Crowdfunding can be a rewarding, alternative solution for startups seeking funds for the first manufacturing run of their product. For companies, the most popular crowdfunding platform tends to be Kickstarter, but a few close runner-ups include GoFundMe, Indiegogo, SeedInvest, WeFunder, and Fundable. All of these crowdfunding platforms have their own unique policies, from all-or-nothing reward models to percentages of equity.
While the goal of a crowdfunding campaign tends to be the same for most startups, there are a number of different ways to approach one. Here, two CEOs from two Wayfinder startups share their experiences launching their own crowdfunding campaigns on Kickstarter.
1. Play to win on day one
After launching a successful Kickstarter campaign in 2017, Waterborne Skateboards CEO Patrick Dumas learned that a crowdfunding campaign should aim to reach its goal no later than the day it launches.
“The battle is won or lost on day one,” said Dumas. “Winning the battle on day one proves that you are one of the most successful campaigns out there, and that you’re worth backing.”
2. Make a reachable, realistic goal
With winning in mind, it’s always better to have a successful crowdfunding campaign with a low goal than a failed campaign with a high one. Thus, the goal number on the campaign page should not reflect what the company wants, but rather what the company actually needs.
To help establish a feasible crowdfunding campaign goal, two-time Kickstarter successful participant and founder and CEO of Mind Brain Parenting, Jenny Woo, suggests to “look at other comparable products, or price range of products to determine what your goals are.”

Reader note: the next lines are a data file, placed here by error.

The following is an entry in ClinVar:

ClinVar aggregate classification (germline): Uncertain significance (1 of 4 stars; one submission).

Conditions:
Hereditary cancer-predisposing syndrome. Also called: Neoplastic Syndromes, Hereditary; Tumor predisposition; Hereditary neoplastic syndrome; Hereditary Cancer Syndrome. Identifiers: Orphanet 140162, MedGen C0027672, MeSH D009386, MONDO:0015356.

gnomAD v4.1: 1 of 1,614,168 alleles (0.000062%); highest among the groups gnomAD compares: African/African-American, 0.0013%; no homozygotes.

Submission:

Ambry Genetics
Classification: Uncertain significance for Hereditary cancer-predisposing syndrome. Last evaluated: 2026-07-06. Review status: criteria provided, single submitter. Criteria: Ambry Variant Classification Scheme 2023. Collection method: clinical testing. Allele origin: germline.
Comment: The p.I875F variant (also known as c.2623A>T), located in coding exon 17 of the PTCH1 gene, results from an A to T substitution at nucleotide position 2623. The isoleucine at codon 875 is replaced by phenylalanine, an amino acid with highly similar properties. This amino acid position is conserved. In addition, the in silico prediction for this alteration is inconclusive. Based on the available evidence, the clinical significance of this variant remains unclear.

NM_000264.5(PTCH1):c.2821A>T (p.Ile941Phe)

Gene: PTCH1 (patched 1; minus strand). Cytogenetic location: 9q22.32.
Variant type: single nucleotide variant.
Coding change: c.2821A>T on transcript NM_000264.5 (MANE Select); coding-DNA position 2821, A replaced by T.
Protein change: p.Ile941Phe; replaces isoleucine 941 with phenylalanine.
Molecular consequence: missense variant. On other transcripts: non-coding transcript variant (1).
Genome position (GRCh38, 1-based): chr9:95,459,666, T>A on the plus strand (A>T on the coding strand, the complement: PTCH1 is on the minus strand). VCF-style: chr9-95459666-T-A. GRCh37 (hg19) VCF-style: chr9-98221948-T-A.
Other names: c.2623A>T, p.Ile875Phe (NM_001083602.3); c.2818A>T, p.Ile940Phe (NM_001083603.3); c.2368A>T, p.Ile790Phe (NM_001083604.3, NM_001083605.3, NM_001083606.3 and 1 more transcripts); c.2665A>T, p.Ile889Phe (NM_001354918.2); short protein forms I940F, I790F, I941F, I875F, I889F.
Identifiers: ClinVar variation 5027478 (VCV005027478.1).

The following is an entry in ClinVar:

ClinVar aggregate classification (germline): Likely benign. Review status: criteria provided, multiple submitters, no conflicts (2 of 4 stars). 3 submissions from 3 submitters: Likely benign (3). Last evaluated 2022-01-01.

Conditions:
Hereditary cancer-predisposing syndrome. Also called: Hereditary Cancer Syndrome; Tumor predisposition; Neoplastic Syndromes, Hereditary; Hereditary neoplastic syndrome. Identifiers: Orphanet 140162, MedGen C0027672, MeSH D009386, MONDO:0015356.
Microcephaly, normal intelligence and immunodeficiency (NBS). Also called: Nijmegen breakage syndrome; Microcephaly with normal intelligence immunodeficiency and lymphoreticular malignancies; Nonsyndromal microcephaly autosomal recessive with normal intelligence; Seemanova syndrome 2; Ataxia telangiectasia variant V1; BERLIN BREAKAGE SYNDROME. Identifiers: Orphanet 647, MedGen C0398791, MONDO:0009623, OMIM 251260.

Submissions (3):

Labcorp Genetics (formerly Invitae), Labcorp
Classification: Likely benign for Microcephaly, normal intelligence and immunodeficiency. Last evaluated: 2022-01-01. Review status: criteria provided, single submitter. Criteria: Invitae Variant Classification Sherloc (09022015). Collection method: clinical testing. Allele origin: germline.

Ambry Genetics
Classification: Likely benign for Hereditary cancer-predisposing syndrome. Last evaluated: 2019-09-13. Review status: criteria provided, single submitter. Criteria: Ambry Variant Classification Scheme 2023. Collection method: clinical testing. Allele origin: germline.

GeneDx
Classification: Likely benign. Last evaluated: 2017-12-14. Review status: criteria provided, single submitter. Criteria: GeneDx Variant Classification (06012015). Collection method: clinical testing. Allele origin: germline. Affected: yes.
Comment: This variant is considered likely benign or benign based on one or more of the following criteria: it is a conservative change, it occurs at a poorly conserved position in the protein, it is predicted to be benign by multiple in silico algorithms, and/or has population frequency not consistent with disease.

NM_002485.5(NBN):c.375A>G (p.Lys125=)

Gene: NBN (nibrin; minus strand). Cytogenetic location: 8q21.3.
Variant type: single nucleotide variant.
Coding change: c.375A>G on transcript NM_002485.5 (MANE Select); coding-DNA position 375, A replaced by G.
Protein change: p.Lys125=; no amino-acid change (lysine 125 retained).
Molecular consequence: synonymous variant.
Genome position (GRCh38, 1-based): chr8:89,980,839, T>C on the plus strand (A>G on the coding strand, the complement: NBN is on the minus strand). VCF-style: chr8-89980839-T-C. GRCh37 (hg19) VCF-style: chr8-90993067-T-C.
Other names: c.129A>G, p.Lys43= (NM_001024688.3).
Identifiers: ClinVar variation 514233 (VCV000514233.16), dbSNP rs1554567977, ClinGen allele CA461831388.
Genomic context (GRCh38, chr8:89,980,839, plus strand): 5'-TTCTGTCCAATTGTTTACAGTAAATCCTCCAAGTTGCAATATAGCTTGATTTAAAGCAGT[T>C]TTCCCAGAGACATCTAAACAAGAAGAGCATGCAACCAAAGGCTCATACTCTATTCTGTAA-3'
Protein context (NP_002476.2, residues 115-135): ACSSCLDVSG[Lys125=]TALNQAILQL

3. Start planning early
Dumas and Woo agree that startups that already have a prototype can take at least two-to-three months before the launch date to prepare and promote their crowdfunding campaign. During this prep stage, startups can make the most of their promotional power by running ads, contacting potential blogs and newsletters, or doing some in-house digital media creation for the campaign page.
4. Credibility is key
Building trust with potential pledgers is essential to getting their support. While having a professional-looking campaign certainly helps, showcasing the support of individuals and organizations people can trust will boost the efficacy of the crowdfunding campaign beyond what high quality media can do.
“Credibility is huge,” said Woo. “Getting testimonials from credible people to show trust is pretty important.”
Learn more about UCI Beall Applied Innovation’s funding resources.
Illustration: Kate Wokowsky, UCI Beall Applied Innovation